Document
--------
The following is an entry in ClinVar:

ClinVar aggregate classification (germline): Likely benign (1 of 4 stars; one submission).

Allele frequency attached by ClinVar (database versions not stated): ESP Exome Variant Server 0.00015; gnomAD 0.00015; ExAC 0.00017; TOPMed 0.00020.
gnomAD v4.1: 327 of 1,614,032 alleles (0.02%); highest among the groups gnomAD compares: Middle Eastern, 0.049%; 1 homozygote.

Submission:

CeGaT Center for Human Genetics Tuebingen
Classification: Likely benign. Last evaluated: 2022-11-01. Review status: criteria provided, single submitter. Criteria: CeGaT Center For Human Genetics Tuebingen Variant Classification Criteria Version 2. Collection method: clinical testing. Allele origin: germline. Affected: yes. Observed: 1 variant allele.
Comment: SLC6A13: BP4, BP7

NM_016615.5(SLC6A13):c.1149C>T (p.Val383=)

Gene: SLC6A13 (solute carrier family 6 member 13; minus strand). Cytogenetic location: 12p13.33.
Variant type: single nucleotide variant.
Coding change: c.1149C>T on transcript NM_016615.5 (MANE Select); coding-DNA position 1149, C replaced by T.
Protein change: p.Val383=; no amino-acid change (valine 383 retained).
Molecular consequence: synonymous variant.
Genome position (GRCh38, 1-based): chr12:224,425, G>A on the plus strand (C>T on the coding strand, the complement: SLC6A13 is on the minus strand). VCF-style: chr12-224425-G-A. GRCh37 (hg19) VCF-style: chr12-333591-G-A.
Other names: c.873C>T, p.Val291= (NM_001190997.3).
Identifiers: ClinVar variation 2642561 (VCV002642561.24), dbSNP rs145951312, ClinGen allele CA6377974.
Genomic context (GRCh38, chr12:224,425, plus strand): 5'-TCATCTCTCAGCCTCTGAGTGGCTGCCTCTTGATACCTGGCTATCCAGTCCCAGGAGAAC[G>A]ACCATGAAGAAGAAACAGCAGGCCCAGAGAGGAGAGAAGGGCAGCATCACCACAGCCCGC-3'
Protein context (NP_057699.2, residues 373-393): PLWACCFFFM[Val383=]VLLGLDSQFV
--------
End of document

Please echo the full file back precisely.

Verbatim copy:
The following is an entry in ClinVar:

ClinVar aggregate classification (germline): Likely benign (1 of 4 stars; one submission).

Allele frequency attached by ClinVar (database versions not stated): ESP Exome Variant Server 0.00015; gnomAD 0.00015; ExAC 0.00017; TOPMed 0.00020.
gnomAD v4.1: 327 of 1,614,032 alleles (0.02%); highest among the groups gnomAD compares: Middle Eastern, 0.049%; 1 homozygote.

Submission:

CeGaT Center for Human Genetics Tuebingen
Classification: Likely benign. Last evaluated: 2022-11-01. Review status: criteria provided, single submitter. Criteria: CeGaT Center For Human Genetics Tuebingen Variant Classification Criteria Version 2. Collection method: clinical testing. Allele origin: germline. Affected: yes. Observed: 1 variant allele.
Comment: SLC6A13: BP4, BP7

NM_016615.5(SLC6A13):c.1149C>T (p.Val383=)

Gene: SLC6A13 (solute carrier family 6 member 13; minus strand). Cytogenetic location: 12p13.33.
Variant type: single nucleotide variant.
Coding change: c.1149C>T on transcript NM_016615.5 (MANE Select); coding-DNA position 1149, C replaced by T.
Protein change: p.Val383=; no amino-acid change (valine 383 retained).
Molecular consequence: synonymous variant.
Genome position (GRCh38, 1-based): chr12:224,425, G>A on the plus strand (C>T on the coding strand, the complement: SLC6A13 is on the minus strand). VCF-style: chr12-224425-G-A. GRCh37 (hg19) VCF-style: chr12-333591-G-A.
Other names: c.873C>T, p.Val291= (NM_001190997.3).
Identifiers: ClinVar variation 2642561 (VCV002642561.24), dbSNP rs145951312, ClinGen allele CA6377974.
Genomic context (GRCh38, chr12:224,425, plus strand): 5'-TCATCTCTCAGCCTCTGAGTGGCTGCCTCTTGATACCTGGCTATCCAGTCCCAGGAGAAC[G>A]ACCATGAAGAAGAAACAGCAGGCCCAGAGAGGAGAGAAGGGCAGCATCACCACAGCCCGC-3'
Protein context (NP_057699.2, residues 373-393): PLWACCFFFM[Val383=]VLLGLDSQFV